Malaysia, the Philippines and other Asia-Pacific nations used to be the places where solar panels made by American companies such as First Solar and SunPower were assembled, but not sold. Now, however, those countries are also becoming serious markets for the panels in their own right.
Asia-Pacific and Central Asian nations will install more than 3,000 megawatts of photovoltaic power by 2017, up from 723 megawatts last year, according to a projection by NPD SolarBuzz, a New York-based market research firm. That’s an annual growth rate of 28%, and the region will comprise 5% of global demand in 2017, up from 2% today.
The forecast excludes China, which is a behemoth by comparison: It plans to commission 10,000 megawatts of solar projects this year alone, a 150% jump from 2012. (By comparison, the US installed more than 3,000 megawatts in 2012 and is projected to have 7,848 megawatts online by 2017.)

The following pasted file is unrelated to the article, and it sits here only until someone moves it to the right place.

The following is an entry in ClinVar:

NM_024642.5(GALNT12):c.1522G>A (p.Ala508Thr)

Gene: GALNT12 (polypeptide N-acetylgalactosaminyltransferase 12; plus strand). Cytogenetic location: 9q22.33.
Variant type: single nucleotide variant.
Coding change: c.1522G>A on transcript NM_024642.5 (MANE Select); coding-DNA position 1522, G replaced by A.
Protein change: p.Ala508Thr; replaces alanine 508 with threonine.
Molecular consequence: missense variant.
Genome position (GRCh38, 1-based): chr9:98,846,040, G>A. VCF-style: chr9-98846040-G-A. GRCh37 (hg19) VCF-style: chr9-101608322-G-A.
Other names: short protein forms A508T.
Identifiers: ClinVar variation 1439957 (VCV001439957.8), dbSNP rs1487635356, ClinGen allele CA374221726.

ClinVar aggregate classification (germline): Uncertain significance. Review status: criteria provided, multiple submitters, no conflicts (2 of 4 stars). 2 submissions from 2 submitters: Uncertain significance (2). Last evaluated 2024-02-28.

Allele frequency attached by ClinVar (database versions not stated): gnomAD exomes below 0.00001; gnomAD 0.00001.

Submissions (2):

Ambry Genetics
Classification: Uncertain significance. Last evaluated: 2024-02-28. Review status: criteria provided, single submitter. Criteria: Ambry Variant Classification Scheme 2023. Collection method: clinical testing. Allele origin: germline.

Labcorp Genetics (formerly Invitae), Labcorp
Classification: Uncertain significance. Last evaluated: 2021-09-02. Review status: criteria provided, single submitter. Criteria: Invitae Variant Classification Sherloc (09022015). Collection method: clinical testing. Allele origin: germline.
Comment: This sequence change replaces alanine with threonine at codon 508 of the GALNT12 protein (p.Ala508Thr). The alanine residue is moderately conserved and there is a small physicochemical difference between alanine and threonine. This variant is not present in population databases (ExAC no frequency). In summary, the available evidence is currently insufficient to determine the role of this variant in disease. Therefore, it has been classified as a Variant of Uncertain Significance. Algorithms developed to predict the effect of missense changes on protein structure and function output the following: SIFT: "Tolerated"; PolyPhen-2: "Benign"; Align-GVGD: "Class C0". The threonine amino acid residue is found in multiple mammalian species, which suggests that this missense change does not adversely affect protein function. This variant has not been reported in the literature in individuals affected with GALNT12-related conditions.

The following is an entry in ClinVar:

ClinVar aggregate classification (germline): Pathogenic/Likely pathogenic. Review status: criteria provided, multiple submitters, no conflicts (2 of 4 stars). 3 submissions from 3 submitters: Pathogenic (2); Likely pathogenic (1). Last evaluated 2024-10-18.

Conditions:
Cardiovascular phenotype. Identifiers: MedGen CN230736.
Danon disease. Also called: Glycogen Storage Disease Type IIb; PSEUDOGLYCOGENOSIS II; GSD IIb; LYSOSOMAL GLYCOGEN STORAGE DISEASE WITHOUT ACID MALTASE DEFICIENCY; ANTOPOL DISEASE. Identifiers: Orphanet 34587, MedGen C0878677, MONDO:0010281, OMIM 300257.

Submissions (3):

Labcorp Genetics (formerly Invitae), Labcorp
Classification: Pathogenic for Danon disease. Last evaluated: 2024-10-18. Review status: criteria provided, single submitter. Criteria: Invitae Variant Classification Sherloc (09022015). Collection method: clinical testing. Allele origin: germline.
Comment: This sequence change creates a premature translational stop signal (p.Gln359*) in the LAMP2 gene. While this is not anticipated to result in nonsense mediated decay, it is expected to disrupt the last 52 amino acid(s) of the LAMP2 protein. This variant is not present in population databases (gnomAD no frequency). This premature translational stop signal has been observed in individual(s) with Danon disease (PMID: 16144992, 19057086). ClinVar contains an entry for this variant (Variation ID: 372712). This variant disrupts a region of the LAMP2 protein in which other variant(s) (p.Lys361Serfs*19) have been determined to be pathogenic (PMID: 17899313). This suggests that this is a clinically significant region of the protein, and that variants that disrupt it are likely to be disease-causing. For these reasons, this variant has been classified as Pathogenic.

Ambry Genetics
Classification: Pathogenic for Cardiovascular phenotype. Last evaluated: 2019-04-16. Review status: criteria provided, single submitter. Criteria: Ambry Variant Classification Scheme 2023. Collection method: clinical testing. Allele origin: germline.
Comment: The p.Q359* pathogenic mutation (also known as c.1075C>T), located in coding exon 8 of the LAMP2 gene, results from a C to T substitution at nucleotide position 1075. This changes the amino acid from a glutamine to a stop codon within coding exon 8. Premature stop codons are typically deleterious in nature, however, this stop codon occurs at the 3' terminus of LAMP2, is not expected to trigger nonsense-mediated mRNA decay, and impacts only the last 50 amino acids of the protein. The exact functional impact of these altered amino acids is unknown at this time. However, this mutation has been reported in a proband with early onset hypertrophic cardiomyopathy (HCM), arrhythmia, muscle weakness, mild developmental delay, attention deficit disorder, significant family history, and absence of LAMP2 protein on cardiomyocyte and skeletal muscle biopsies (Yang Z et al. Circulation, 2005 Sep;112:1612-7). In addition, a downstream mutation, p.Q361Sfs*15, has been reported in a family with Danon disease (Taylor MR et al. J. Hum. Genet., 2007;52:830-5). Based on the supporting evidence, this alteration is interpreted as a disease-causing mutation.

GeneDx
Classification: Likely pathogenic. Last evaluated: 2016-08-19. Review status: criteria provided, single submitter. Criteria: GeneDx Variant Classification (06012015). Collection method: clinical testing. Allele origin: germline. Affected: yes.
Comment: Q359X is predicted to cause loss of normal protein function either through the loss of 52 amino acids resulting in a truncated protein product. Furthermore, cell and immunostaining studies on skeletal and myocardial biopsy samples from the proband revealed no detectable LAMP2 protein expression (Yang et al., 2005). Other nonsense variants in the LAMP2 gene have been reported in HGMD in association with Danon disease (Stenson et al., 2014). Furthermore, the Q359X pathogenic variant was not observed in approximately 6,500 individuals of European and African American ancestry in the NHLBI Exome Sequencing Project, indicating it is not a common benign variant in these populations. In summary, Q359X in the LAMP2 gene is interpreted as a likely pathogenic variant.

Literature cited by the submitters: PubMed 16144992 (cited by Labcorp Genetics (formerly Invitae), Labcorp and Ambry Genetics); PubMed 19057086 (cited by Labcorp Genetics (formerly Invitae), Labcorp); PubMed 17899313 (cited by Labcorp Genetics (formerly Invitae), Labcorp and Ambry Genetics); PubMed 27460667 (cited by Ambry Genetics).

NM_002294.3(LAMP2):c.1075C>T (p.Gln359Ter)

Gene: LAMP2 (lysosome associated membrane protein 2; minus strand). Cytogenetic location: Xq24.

Even so, if these estimates prove accurate, it would be good news for global solar-panel makers struggling with overcapacity and a decline in European markets. And since NPD SolarBuzz predicts that 64% of all solar systems will be ground-based power plants that supply electricity on a large scale rather than rooftop installations for individual buildings, that could mean new markets for manufacturers like the First Solar and SunPower, which not only make panels but also develop bigger projects.
Of these countries, Thailand is poised to become the biggest photovoltaic market, according to the report, as it grapples with growing electricity demand and promotes policies to reduce the country’s dependence on imported energy. Indonesia plans to install 1,000 megawatts by 2025, though that will still only be 0.3% of the country’s energy production. Even impoverished Bangladesh has solar ambitions, with plans to put a million photovoltaic systems in villages not connected to the national power grid by 2016.
Altogether, Thailand, Malaysia, the Philippines, Indonesia and Taiwan are predicted to account for half the growth in solar installation in Asia-Pacific and Central Asia. But all the forecasts, of course, depend on whether there is financing to pay for those projects.